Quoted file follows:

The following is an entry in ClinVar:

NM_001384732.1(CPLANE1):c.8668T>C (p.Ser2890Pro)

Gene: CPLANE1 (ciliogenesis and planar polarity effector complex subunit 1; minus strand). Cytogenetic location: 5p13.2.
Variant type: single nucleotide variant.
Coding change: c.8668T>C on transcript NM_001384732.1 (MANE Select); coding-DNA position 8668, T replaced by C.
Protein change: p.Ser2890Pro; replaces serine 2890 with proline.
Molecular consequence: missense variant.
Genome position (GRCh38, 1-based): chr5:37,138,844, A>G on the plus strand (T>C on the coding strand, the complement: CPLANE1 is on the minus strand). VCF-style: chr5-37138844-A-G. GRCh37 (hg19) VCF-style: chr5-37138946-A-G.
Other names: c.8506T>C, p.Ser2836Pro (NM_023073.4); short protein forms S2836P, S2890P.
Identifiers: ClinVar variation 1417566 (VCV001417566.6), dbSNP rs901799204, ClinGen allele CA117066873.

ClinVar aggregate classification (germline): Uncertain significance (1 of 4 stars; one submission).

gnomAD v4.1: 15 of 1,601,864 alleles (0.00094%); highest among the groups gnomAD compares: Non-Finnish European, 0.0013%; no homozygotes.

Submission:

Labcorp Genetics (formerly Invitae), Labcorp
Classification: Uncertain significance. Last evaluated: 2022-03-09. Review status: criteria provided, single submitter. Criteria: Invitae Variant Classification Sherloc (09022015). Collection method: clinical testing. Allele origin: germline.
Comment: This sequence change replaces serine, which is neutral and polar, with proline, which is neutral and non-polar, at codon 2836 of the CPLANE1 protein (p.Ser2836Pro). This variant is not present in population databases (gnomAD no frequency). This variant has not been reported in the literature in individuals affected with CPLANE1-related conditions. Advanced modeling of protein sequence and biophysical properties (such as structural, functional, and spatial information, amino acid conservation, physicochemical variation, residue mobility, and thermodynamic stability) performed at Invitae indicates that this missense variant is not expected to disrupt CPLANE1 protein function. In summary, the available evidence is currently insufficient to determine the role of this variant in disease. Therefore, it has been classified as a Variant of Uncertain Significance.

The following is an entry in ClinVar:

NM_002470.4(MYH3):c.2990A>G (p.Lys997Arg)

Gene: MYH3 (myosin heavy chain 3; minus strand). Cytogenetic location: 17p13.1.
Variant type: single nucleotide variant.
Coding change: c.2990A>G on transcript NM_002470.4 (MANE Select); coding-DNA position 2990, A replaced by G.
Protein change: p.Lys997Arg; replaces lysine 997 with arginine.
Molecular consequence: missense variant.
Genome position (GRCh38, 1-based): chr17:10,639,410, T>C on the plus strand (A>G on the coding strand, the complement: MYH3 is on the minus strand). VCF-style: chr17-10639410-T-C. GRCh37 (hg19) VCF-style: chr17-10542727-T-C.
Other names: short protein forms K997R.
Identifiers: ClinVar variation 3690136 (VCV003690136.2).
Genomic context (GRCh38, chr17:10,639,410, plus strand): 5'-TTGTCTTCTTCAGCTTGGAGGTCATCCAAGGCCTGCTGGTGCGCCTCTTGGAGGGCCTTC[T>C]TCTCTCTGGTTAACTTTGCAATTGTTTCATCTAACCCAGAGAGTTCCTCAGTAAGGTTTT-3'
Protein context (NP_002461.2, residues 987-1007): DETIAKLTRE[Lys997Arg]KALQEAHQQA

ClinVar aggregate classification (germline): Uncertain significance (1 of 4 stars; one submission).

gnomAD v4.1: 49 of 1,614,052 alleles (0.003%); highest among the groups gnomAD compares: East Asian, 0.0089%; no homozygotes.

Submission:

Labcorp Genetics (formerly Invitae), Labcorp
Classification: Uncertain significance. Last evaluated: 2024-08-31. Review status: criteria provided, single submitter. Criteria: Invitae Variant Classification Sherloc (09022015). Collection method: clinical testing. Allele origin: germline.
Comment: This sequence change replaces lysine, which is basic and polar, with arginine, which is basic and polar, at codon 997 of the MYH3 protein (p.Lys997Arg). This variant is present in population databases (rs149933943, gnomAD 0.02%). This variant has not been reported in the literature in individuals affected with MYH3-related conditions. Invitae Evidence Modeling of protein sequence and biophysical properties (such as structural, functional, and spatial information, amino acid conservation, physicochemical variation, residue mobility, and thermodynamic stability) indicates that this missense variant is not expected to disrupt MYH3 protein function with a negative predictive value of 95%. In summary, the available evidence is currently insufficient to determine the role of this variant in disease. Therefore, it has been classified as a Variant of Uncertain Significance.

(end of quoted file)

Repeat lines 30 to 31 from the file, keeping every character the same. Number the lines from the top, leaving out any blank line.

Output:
gnomAD v4.1: 49 of 1,614,052 alleles (0.003%); highest among the groups gnomAD compares: East Asian, 0.0089%; no homozygotes.

Submission: